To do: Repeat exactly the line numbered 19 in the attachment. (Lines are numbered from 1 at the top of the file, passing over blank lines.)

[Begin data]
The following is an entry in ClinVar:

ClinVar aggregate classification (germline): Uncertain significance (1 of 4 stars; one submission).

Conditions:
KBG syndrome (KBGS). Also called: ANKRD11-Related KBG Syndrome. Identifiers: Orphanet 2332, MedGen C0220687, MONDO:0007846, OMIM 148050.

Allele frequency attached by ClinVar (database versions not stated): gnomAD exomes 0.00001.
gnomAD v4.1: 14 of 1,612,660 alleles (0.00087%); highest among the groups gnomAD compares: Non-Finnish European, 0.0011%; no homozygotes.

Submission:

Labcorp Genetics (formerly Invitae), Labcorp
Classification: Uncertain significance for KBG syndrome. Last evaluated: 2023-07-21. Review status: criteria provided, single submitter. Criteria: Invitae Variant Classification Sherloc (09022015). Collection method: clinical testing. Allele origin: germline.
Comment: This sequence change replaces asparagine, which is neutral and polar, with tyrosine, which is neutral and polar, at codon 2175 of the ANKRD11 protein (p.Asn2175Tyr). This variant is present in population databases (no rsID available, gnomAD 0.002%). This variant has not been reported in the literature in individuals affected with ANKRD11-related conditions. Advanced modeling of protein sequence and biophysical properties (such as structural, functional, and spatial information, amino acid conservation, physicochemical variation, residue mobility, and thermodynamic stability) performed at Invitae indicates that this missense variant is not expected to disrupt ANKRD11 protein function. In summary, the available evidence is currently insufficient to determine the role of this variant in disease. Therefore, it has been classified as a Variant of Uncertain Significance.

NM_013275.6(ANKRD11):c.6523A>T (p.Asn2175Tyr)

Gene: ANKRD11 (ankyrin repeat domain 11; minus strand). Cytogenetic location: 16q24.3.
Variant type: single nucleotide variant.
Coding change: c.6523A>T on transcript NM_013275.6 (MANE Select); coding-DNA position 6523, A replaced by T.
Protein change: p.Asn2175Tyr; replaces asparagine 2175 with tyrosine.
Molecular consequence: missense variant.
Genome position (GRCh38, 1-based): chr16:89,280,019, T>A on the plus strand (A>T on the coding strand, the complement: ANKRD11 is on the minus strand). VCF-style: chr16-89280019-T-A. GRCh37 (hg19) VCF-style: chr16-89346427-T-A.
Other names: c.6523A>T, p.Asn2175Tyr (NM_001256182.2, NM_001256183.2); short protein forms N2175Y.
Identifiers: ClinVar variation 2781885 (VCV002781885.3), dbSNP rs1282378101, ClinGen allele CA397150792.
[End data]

Identifiers: ClinVar variation 2781885 (VCV002781885.3), dbSNP rs1282378101, ClinGen allele CA397150792.